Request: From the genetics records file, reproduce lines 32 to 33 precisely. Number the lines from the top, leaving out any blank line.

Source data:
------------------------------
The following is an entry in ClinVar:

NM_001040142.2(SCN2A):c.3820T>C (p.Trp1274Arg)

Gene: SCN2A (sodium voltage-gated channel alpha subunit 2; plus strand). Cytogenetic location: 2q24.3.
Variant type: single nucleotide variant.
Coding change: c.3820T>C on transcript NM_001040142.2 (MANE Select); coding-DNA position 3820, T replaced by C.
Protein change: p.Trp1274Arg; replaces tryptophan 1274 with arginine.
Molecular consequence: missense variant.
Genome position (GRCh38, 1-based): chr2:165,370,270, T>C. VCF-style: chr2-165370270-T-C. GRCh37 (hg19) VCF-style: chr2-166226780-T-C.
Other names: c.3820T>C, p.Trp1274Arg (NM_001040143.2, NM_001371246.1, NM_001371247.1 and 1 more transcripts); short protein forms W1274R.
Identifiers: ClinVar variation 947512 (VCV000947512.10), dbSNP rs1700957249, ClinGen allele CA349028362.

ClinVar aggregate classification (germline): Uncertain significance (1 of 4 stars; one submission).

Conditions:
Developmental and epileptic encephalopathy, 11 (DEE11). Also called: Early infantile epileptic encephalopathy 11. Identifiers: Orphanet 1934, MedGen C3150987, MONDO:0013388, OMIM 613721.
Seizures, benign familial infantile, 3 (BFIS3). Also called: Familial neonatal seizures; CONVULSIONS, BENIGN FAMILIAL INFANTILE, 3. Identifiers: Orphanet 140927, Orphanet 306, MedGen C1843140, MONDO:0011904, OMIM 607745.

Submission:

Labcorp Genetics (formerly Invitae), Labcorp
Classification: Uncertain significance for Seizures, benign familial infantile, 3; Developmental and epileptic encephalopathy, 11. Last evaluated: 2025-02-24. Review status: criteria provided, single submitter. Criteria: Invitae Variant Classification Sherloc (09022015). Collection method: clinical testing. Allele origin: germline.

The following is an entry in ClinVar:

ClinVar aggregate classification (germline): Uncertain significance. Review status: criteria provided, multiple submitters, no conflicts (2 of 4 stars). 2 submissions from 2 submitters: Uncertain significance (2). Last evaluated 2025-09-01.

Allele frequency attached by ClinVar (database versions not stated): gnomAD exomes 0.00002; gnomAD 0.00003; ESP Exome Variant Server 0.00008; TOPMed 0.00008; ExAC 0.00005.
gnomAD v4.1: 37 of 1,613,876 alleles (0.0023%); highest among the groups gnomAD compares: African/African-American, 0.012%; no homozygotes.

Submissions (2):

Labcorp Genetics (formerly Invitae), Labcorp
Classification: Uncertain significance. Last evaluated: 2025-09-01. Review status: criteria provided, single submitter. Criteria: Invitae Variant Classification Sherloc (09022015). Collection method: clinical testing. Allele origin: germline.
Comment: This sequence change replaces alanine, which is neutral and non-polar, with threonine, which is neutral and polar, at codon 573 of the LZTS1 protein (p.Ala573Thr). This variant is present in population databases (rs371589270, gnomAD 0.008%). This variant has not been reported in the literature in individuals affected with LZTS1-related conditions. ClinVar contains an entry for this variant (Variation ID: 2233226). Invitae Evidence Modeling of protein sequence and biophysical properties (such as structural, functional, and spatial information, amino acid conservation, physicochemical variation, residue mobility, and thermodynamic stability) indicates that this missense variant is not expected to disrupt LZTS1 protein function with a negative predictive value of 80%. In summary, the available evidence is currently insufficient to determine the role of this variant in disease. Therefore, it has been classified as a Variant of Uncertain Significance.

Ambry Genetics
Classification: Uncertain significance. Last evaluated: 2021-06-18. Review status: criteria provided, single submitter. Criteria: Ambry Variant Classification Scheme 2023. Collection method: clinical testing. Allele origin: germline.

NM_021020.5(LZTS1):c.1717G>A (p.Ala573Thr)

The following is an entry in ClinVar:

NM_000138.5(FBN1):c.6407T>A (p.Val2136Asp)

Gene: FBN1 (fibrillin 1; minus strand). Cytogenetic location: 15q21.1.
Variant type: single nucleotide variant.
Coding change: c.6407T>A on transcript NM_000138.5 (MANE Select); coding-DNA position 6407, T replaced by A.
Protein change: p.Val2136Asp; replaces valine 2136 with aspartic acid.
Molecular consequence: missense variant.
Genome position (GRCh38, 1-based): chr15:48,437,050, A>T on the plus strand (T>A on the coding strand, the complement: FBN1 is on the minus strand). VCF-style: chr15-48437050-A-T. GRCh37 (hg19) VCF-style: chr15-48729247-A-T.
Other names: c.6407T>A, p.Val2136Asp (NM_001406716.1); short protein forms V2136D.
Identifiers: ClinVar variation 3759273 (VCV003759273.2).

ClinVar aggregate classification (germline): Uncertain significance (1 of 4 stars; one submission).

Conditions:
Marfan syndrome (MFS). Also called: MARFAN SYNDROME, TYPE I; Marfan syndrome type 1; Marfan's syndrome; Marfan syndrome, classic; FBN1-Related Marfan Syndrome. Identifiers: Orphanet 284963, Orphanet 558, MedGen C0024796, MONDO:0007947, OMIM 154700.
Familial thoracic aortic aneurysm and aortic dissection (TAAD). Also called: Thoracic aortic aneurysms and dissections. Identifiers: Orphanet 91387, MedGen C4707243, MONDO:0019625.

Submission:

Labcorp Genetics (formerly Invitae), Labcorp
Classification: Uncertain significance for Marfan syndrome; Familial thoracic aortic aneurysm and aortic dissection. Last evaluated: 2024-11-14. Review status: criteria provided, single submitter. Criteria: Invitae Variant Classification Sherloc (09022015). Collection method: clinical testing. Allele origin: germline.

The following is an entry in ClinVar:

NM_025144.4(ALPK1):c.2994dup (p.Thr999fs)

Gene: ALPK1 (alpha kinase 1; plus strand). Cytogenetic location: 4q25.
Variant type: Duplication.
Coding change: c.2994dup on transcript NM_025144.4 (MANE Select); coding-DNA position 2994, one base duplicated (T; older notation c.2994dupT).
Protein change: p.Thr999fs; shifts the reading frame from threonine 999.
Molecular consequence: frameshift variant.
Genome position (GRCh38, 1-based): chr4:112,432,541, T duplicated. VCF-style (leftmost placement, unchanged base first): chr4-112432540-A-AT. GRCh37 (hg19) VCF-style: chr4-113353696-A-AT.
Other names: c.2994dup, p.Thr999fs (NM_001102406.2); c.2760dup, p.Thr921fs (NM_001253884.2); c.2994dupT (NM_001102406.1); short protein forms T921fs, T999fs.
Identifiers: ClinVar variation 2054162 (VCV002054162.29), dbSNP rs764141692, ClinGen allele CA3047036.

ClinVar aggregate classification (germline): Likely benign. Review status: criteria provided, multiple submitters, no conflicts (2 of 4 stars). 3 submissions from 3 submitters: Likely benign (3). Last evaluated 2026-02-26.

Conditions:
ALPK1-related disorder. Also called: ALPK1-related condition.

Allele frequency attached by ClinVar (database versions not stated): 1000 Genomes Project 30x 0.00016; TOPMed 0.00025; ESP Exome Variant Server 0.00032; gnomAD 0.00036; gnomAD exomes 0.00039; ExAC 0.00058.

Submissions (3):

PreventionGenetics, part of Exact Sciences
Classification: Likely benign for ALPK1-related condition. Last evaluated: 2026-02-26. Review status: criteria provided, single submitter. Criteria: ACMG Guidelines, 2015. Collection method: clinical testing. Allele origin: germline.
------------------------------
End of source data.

Variant type: single nucleotide variant.
Coding change: c.6407T>A on transcript NM_000138.5 (MANE Select); coding-DNA position 6407, T replaced by A.